Another of Spa's many notorious variables is on set-up, wherein a compromise has to be found between the lengthy flat out sections and the more twisty middle sector which features turns such as Pouhon and Stavelot. Indeed it all came into sharp focus in the 2012 meeting, as some of the famous Spa rain reduced dry running in practice to a handful of laps, and Jenson Button by luck or judgement landed upon an ideal set up which prioritised straightline speed (and led to his then stable mate - who'd gone down the other path - committing a Twitter faux pas in frustrated response). And it contributed to a surprise, and surprisingly dominant, pole and win for Button, as well as to a jumbled-up grid with Saubers and Pastor Maldonado's Williams high up, Lewis Hamilton just seventh and Sebastian Vettel down in tenth.

But another good thing about Spa is that a poor qualifying slot isn't necessarily the end of your hopes. Even before DRS and gumball Pirellis race-day progress at this place was much more of a probability than at most other tracks. DRS of course makes such progress more presentable still. To wit - the pole sitter has only won this Grand Prix four times in the last 13 years.

Will the 2014 cars return Eau Rouge to its former glory?
Photo: Octane Photography
And while the previous towering endeavours of Eau Rouge and Blanchimont had latterly become little other than full throttle zones - due to a few reasons, the scarcely-credible downforce of the F1 car being not least of them - what with the new regs and the severely reduced grip of the 2014 car will these turns be restored to their former magisterial driver challenge? If so it might be considered ironic, given the agonising in certain quarters over whether the new spec for this year was ripping the sport away from its dearest and longest-held principles.

For more reasons even than usual, there seem a lot of reasons to keep a close eye on proceedings in Spa this weekend.

New article: Sorry, but Daniel Ricciardo is not going to be 2014 world champion

Photo: Octane Photography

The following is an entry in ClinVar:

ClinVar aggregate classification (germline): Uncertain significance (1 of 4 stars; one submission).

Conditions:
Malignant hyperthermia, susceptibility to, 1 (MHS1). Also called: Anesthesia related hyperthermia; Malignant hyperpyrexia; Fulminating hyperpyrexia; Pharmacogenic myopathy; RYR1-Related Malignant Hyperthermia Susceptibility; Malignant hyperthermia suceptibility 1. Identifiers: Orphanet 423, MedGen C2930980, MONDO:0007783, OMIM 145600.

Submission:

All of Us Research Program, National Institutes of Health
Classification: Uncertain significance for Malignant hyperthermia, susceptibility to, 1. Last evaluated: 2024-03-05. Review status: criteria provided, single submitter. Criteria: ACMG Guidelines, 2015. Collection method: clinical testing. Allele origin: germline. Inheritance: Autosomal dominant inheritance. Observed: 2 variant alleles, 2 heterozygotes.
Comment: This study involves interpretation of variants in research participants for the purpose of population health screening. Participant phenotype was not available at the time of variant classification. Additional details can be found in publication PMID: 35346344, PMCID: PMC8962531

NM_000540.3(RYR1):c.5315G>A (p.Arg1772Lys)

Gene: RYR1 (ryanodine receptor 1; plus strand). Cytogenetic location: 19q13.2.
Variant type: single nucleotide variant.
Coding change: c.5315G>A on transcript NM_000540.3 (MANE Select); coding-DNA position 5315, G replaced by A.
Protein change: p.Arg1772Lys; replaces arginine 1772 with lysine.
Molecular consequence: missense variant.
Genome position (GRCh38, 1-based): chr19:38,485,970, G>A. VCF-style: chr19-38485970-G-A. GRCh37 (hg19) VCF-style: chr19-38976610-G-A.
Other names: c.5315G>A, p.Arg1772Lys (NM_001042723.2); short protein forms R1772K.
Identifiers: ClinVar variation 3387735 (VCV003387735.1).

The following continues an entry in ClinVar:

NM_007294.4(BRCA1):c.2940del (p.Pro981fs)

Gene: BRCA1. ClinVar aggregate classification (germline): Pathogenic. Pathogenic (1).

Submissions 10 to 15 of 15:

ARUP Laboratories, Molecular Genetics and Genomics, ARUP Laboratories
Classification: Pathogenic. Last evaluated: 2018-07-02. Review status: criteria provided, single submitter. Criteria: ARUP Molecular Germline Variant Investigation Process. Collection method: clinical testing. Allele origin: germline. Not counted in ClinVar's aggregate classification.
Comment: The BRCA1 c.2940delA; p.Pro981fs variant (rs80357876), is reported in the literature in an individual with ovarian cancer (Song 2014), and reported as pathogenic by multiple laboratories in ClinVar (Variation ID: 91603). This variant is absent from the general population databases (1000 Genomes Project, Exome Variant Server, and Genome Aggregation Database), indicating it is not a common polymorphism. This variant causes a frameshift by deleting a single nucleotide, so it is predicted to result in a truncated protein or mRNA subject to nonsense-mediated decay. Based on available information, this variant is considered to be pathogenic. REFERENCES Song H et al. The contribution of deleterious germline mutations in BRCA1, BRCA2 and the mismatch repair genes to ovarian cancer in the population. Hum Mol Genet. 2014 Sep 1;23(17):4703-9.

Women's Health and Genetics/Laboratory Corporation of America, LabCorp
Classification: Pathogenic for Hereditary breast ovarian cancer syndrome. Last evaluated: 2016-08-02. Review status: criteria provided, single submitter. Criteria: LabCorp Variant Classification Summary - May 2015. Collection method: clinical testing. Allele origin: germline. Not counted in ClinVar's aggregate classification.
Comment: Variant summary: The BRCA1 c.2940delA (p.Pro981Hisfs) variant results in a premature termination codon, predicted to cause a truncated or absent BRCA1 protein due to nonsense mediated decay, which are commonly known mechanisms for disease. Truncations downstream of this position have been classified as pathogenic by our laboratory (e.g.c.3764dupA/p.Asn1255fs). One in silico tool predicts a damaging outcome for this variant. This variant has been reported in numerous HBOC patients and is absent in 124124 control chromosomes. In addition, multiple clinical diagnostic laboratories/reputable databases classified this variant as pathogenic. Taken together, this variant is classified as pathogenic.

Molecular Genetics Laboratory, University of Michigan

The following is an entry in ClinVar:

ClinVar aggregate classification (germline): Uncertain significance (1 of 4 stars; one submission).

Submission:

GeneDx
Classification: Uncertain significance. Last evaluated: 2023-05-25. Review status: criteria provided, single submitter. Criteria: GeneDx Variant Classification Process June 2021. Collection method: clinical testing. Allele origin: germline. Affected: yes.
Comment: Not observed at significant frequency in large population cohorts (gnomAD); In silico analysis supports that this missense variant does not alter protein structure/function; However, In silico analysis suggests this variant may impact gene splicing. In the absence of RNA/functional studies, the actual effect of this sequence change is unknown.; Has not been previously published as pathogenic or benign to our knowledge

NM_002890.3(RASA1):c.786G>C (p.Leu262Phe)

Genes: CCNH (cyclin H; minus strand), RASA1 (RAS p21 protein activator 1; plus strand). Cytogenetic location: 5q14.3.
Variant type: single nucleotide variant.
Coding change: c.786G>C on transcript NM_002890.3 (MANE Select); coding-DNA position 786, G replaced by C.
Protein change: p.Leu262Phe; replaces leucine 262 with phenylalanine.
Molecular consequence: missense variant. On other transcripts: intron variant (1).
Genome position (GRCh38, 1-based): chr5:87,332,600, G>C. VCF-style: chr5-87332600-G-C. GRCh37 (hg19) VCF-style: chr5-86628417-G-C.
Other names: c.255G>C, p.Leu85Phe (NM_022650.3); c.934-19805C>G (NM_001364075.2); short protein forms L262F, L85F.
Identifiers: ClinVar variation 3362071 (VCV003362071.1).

During the summer break I keep encountering claims that Daniel Ricciardo is coming up on the blind side of the Mercedes drivers in the points table, and has a genuine chance to be 2014 world champion.

In am article over on I outline however, albeit with regret, that for a couple of reasons especially Ricciardo's chances do not at all look realistic.

You can have a read via this link:

Saturday, 16 August 2014

Jenson Button's knotted Williams past

Jean-Paul Sartre once said 'I hate victims who respect their executioners'.

Admirable though that is, perhaps he'd not last long in F1. Therein, realpolitik is often what prevails. Despite occasional immediate appearances suggesting otherwise, grudges often come a distant second.

As an example, I recall some years ago in what must have been the late 1990s watching a Grand Prix wherein the TV feed cut to Alain Prost - then boss of the team that took his name - sat on the pit wall. But who was it sat alongside him? None other than Cesare Fiorio. The same Cesare Fiorio that was Prost's boss at Ferrari; that infamously Prost didn't see eye-to-eye with; that Prost was instrumental (apparently) in forcing out. 'How could Fiorio bring himself to work with him again?' I thought in my naivety. Little did I know.

But of course it's not an isolated case. Far from it. This year we witnessed the long-assumed unthinkable rapprochement of Kimi Raikkonen and Luca Montezemolo. Heck, even the rumour of the incendiary Fernando Alonso and Ron Dennis pairing happening again while considered unlikely hasn't been laughed all the way out of court.